By Stanley White
GIFU, Japan (Reuters) - The Bank of Japan knows there are risks associated with its massive stimulus plan but they were outweighed by the need to act decisively to end 15 years of nagging deflation, policy board member Ryuzo Miyao said on Thursday.
Those risks include the expansion of the central bank's balance sheet, how it will unwind the quantitative easing, and that the ultra-easy conditions could provoke excessive risk-taking by investors.
"I personally feel that the steps we have taken are necessary to meet our price target at the earliest possible moment," Miyao said, according to the text of a speech he gave in the central city of Gifu.
"Considering that Japan has been in deflation for such a long time, even if there are some risks, I will support our policies as long as the benefits outweigh the costs."
The BOJ stunned global financial markets two weeks ago by committing to open-ended asset buying to nearly double the monetary base to 270 trillion yen ($2.7 trillion) by the end of 2014, looking to end two decades of stagnation and lift inflation to 2 percent.
The BOJ's intense stimulus could be a focal point at a Group of 20 meeting in Washington this week, and investors will look for any signs of unease at how the BOJ's money printing will impact currencies and other markets.
As part of its stimulus, the BOJ will buy 7.5 trillion yen of long-term government bonds per month, roughly 70 percent of new debt. That has caused yields to rise due to worries that institutional investors would be crowded out of the market.
Miyao said the BOJ would be flexible in its market operations to ensure bond yields fell across the curve and short-term rates remained very low.
He later told reporters the big swings in the bond market this month reflected adjustments to supply and demand and were likely to be temporary.
"It is important for the BOJ to closely communicate with market participants and consider if it needs to take steps to ensure smooth market operations," Miyao said.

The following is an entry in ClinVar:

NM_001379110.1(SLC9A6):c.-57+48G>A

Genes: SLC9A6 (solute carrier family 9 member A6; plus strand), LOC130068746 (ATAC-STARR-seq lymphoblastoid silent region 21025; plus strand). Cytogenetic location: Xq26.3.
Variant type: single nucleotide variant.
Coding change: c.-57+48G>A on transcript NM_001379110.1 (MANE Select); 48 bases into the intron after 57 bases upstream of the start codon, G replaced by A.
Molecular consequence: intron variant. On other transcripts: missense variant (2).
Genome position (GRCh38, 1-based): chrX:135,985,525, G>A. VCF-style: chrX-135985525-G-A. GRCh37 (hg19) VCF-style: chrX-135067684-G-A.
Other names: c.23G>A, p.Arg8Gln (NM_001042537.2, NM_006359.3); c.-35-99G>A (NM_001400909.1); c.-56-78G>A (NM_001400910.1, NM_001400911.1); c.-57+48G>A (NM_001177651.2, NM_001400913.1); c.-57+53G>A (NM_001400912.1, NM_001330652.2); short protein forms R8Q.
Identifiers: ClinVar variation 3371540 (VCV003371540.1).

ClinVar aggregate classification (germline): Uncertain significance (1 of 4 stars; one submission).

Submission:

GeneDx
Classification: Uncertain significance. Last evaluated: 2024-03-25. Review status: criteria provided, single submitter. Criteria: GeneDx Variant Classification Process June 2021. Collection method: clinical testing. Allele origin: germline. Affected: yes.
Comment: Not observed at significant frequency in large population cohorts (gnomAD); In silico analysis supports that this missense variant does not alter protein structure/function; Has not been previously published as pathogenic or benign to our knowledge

A BOJ official said on Wednesday the central bank would consider increasing the frequency of long-term debt purchases, which would reduce the amount of each purchase and ease bond dealers' worries about market volatility.
The BOJ is due to update its forecasts at its next policy meeting on April 26, and markets will be looking closely at whether new Governor Haruhiko Kuroda's two-year timeframe for the 2 percent inflation target becomes an official projection.
The Nikkei newspaper reported on Thursday the central bank could forecast inflation would reach 2 percent by the spring of 2015, consistent with Kuroda's view although seen by many private-sector economists as too ambitious.
The unsourced Nikkei report said the BOJ was likely to raise its inflation forecast for the 2103 fiscal year, which began on April 1, to between 0.5 percent and 1 percent from 0.4 percent, and raise its fiscal 2014 forecast to around 1.5 percent.
For his part, Miyao said consumer prices in fiscal 2014 would rise more than 1 percent, higher than BOJ board members' current median forecast of 0.9 percent.
Helping lift inflation to 2 percent would be further yen weakness -- it already hit four-year lows near 100 per dollar this month -- as Treasury yields rise in response to faster U.S. economic growth and the BOJ's easing, he said.
The U.S. growth and stabilisation in other economies would help Japan's exports and boost production, he said. In turn, that should see capital expenditure pick up, and the investment in new equipment would lift productivity.
Rising inflation expectations as the economy improved would also help meet the target, he said.
(Editing by Simon Cameron-Moore and John Mair)